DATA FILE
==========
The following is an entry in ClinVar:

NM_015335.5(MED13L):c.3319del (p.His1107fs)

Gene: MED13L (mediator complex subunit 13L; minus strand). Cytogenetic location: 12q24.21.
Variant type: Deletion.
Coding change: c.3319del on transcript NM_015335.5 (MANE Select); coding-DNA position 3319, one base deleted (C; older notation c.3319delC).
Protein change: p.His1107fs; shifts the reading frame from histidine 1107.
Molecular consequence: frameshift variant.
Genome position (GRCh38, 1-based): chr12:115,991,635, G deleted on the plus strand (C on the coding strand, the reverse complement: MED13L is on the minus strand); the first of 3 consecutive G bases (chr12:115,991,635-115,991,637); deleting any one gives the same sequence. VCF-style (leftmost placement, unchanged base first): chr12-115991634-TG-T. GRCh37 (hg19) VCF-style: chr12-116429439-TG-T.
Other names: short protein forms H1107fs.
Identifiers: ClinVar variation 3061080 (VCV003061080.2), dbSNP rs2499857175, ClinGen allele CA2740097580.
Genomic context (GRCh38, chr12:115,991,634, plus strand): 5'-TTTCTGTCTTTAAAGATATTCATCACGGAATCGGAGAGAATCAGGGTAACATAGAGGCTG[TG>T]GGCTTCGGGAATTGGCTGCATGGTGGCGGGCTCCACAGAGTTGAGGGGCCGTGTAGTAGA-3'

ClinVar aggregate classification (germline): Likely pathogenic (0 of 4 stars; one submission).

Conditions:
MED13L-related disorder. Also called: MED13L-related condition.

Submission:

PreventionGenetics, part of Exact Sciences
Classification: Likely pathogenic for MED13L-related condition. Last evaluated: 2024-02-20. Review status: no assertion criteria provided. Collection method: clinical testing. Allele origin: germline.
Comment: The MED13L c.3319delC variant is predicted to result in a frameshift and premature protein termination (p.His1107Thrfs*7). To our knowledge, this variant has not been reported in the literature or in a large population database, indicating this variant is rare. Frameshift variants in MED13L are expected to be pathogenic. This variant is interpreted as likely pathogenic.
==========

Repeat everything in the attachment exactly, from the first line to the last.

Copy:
The following is an entry in ClinVar:

NM_015335.5(MED13L):c.3319del (p.His1107fs)

Gene: MED13L (mediator complex subunit 13L; minus strand). Cytogenetic location: 12q24.21.
Variant type: Deletion.
Coding change: c.3319del on transcript NM_015335.5 (MANE Select); coding-DNA position 3319, one base deleted (C; older notation c.3319delC).
Protein change: p.His1107fs; shifts the reading frame from histidine 1107.
Molecular consequence: frameshift variant.
Genome position (GRCh38, 1-based): chr12:115,991,635, G deleted on the plus strand (C on the coding strand, the reverse complement: MED13L is on the minus strand); the first of 3 consecutive G bases (chr12:115,991,635-115,991,637); deleting any one gives the same sequence. VCF-style (leftmost placement, unchanged base first): chr12-115991634-TG-T. GRCh37 (hg19) VCF-style: chr12-116429439-TG-T.
Other names: short protein forms H1107fs.
Identifiers: ClinVar variation 3061080 (VCV003061080.2), dbSNP rs2499857175, ClinGen allele CA2740097580.
Genomic context (GRCh38, chr12:115,991,634, plus strand): 5'-TTTCTGTCTTTAAAGATATTCATCACGGAATCGGAGAGAATCAGGGTAACATAGAGGCTG[TG>T]GGCTTCGGGAATTGGCTGCATGGTGGCGGGCTCCACAGAGTTGAGGGGCCGTGTAGTAGA-3'

ClinVar aggregate classification (germline): Likely pathogenic (0 of 4 stars; one submission).

Conditions:
MED13L-related disorder. Also called: MED13L-related condition.

Submission:

PreventionGenetics, part of Exact Sciences
Classification: Likely pathogenic for MED13L-related condition. Last evaluated: 2024-02-20. Review status: no assertion criteria provided. Collection method: clinical testing. Allele origin: germline.
Comment: The MED13L c.3319delC variant is predicted to result in a frameshift and premature protein termination (p.His1107Thrfs*7). To our knowledge, this variant has not been reported in the literature or in a large population database, indicating this variant is rare. Frameshift variants in MED13L are expected to be pathogenic. This variant is interpreted as likely pathogenic.